The report underlines the need to further study new modalities of surveillance and calls for a revision of national laws regulating these practices in line with human rights standards.
“Generally, legislation has not kept pace with the changes in technology. In most States, legal standards are either non-existent or inadequate to deal with the modern communications surveillance environment. As a result, States are increasingly seeking to justify the use of new technologies within the ambits of old legal frameworks, without recognizing that the expanded capabilities they now possess go far beyond what such frameworks envisaged” (p. 13)
The report also contends that changes in technology have been paralleled by changes in attitudes towards communications surveillance. The example that is given is the practice of official wiretapping in the U.S., which was first conducted on a restricted basis and only reluctantly sanctioned by the courts given its serious impact on privacy. The report goes on to argue that declining costs of technology and data storage have now eradicated financial or practical disincentives to conducting surveillance, which as a result is more invasive and on a greater scale than ever before. Hence, the report’s call for additional safeguards. 
While government plays an important role in protecting its citizens, and acknowledging the fact that national security sometimes involves secretive actions, real security can only be realized within a broader context of trust and the respect of fundamental rights, such as privacy (
As the Internet Society stated before, large scale surveillance activities underscore the importance of an open and inclusive global dialogue regarding online privacy in the realm of national security and the need for all stakeholders to abide by the norms and principles outlined in international agreements on data protection and other fundamental rights. Cooperation among stakeholders is indeed essential to reach efficient and legitimate solutions in an ecosystem marked by cross-border interactions and dependencies.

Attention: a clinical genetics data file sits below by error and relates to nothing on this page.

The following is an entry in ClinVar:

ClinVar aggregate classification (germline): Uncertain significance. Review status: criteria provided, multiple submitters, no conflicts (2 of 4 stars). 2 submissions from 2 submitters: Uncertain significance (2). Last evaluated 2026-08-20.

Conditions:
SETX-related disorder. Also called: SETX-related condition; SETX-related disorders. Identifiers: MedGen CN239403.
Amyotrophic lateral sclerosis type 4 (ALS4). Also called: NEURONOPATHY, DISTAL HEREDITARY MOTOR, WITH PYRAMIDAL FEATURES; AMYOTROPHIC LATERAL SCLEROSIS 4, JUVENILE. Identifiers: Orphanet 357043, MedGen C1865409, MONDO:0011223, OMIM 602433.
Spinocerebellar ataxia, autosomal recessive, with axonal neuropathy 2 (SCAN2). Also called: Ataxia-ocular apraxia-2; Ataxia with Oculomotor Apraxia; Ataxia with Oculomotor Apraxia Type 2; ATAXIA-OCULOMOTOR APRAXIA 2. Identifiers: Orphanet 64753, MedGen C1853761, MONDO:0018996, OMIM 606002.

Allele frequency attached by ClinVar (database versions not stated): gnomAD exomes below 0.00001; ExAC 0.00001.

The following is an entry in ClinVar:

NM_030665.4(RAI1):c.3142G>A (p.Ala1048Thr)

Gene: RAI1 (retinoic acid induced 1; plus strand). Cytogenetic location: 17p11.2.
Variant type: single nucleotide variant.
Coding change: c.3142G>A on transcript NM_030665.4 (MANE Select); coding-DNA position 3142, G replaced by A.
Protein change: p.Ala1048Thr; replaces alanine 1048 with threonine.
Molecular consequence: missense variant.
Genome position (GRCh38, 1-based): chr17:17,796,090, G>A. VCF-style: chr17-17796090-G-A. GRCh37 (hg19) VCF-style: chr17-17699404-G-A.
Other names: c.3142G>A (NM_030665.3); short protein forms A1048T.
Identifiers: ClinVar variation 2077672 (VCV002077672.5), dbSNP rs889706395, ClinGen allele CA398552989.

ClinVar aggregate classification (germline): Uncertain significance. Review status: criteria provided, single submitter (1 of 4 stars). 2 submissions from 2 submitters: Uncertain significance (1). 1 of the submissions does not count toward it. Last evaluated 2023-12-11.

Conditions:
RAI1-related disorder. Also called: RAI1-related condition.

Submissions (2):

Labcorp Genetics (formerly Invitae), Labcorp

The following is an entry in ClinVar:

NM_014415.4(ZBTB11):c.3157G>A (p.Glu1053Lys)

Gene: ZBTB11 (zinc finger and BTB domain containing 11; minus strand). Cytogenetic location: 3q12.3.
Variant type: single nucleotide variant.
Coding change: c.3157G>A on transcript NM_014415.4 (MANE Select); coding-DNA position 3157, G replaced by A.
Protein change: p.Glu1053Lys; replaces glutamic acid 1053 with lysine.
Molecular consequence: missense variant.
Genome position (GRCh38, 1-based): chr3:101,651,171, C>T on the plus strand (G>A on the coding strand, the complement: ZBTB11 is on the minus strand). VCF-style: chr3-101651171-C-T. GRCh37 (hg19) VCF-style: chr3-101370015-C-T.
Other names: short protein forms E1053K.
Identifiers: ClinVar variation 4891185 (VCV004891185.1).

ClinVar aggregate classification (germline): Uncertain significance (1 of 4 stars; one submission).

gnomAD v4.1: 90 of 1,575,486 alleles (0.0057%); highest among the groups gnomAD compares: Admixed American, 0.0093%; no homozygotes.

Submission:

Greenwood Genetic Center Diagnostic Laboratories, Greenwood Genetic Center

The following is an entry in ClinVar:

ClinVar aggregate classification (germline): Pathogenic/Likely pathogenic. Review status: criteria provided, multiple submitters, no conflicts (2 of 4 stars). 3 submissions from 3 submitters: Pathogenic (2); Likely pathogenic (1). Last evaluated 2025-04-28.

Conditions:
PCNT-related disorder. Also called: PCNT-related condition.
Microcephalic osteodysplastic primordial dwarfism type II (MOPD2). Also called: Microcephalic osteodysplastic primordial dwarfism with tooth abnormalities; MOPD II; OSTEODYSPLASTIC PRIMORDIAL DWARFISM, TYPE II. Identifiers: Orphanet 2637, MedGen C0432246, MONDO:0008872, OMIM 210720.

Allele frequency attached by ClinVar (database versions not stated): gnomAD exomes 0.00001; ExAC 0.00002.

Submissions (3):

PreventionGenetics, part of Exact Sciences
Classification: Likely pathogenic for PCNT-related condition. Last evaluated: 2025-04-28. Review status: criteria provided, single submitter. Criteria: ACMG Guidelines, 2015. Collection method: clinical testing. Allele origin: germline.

A trust-enabled infrastructure, fostering trusted interactions in cyberspace, is critical not only for the future of the global interoperability and openness of the Internet, but also for continued innovation, economic and political progress and a vibrant global community. 
(4 August 2013) Internet Society Board of Trustees Calls on the Global Internet Community to Stand Together to Support Open Internet Access, Freedom, and Privacy
(20 August 2013) Internet Society Launches Questionnaire on Multistakeholder Participation in Internet Governance 
(10 July 2013) International Principles on the Application of Human Rights to Communications Surveillance 
(27 June 2013) Human Rights Council panel: Internet freedom, security and development (blog post)
(17 June 2013,) Provoking National Boundaries on the Internet? A chilling thought…  (blog post)
(12 June 2013) Internet Society Statement on the Importance of Open Global Dialogue Regarding Online Privacy
(17 April 2013) Report of the Special Rapporteur on the promotion and protection of the right to freedom of opinion and expression, Frank La Rue (implications of States’ surveillance of communications on the exercise of the human rights to privacy and to freedom of opinion and expression)


Disclaimer: Viewpoints expressed in this post are those of the author and may or may not reflect official Internet Society positions.